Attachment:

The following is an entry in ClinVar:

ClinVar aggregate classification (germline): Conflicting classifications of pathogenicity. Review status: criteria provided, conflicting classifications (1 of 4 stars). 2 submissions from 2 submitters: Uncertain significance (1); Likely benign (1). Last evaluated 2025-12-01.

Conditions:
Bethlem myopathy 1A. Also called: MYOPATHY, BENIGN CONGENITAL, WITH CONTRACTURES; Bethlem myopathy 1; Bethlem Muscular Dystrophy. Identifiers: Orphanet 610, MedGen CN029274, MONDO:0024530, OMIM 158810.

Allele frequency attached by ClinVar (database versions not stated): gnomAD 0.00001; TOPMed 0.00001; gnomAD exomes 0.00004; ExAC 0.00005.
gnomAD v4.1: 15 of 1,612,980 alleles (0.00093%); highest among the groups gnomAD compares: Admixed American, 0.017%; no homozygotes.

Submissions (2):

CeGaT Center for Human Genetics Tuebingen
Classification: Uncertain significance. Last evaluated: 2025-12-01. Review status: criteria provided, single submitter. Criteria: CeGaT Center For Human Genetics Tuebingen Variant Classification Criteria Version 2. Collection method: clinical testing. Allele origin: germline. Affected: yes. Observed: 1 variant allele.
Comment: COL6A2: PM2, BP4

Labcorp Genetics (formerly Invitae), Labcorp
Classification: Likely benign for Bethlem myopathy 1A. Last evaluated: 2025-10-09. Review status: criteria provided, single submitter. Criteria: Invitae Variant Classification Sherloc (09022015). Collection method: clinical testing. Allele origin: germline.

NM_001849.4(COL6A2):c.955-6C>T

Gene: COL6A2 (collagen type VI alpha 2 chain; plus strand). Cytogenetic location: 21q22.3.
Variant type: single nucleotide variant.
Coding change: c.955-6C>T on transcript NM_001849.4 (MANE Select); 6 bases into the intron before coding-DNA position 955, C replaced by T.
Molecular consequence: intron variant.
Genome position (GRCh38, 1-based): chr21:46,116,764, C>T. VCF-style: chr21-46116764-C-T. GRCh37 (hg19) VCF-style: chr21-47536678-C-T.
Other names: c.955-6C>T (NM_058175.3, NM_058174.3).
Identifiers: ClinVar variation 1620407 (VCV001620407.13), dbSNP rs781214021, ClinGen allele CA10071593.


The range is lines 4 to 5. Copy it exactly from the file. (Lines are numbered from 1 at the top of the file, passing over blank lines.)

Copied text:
Bethlem myopathy 1A. Also called: MYOPATHY, BENIGN CONGENITAL, WITH CONTRACTURES; Bethlem myopathy 1; Bethlem Muscular Dystrophy. Identifiers: Orphanet 610, MedGen CN029274, MONDO:0024530, OMIM 158810.

Allele frequency attached by ClinVar (database versions not stated): gnomAD 0.00001; TOPMed 0.00001; gnomAD exomes 0.00004; ExAC 0.00005.